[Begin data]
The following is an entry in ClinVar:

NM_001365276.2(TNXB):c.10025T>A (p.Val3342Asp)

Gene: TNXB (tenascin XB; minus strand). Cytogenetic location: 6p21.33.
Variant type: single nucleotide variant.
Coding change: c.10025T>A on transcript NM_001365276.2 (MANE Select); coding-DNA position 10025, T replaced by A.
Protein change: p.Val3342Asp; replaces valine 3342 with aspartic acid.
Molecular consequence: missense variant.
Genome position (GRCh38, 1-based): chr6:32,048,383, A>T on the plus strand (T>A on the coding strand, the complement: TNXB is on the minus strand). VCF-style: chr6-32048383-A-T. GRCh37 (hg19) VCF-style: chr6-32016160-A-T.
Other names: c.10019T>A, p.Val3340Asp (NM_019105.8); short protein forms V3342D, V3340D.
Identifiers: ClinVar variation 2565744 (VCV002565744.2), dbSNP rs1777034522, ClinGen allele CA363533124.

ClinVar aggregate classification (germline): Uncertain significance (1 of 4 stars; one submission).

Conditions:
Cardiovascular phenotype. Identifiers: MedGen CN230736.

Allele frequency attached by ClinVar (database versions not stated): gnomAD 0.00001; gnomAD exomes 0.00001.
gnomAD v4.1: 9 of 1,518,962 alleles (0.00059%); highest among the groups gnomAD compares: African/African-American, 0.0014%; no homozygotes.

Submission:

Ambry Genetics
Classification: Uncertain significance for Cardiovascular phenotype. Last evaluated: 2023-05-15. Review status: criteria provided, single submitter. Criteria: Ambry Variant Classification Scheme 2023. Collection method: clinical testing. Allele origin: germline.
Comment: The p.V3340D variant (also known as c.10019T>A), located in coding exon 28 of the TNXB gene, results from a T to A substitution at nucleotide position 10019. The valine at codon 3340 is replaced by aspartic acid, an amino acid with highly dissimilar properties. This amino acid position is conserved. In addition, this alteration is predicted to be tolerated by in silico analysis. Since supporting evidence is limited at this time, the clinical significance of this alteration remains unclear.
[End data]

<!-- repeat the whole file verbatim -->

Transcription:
The following is an entry in ClinVar:

NM_001365276.2(TNXB):c.10025T>A (p.Val3342Asp)

Gene: TNXB (tenascin XB; minus strand). Cytogenetic location: 6p21.33.
Variant type: single nucleotide variant.
Coding change: c.10025T>A on transcript NM_001365276.2 (MANE Select); coding-DNA position 10025, T replaced by A.
Protein change: p.Val3342Asp; replaces valine 3342 with aspartic acid.
Molecular consequence: missense variant.
Genome position (GRCh38, 1-based): chr6:32,048,383, A>T on the plus strand (T>A on the coding strand, the complement: TNXB is on the minus strand). VCF-style: chr6-32048383-A-T. GRCh37 (hg19) VCF-style: chr6-32016160-A-T.
Other names: c.10019T>A, p.Val3340Asp (NM_019105.8); short protein forms V3342D, V3340D.
Identifiers: ClinVar variation 2565744 (VCV002565744.2), dbSNP rs1777034522, ClinGen allele CA363533124.

ClinVar aggregate classification (germline): Uncertain significance (1 of 4 stars; one submission).

Conditions:
Cardiovascular phenotype. Identifiers: MedGen CN230736.

Allele frequency attached by ClinVar (database versions not stated): gnomAD 0.00001; gnomAD exomes 0.00001.
gnomAD v4.1: 9 of 1,518,962 alleles (0.00059%); highest among the groups gnomAD compares: African/African-American, 0.0014%; no homozygotes.

Submission:

Ambry Genetics
Classification: Uncertain significance for Cardiovascular phenotype. Last evaluated: 2023-05-15. Review status: criteria provided, single submitter. Criteria: Ambry Variant Classification Scheme 2023. Collection method: clinical testing. Allele origin: germline.
Comment: The p.V3340D variant (also known as c.10019T>A), located in coding exon 28 of the TNXB gene, results from a T to A substitution at nucleotide position 10019. The valine at codon 3340 is replaced by aspartic acid, an amino acid with highly dissimilar properties. This amino acid position is conserved. In addition, this alteration is predicted to be tolerated by in silico analysis. Since supporting evidence is limited at this time, the clinical significance of this alteration remains unclear.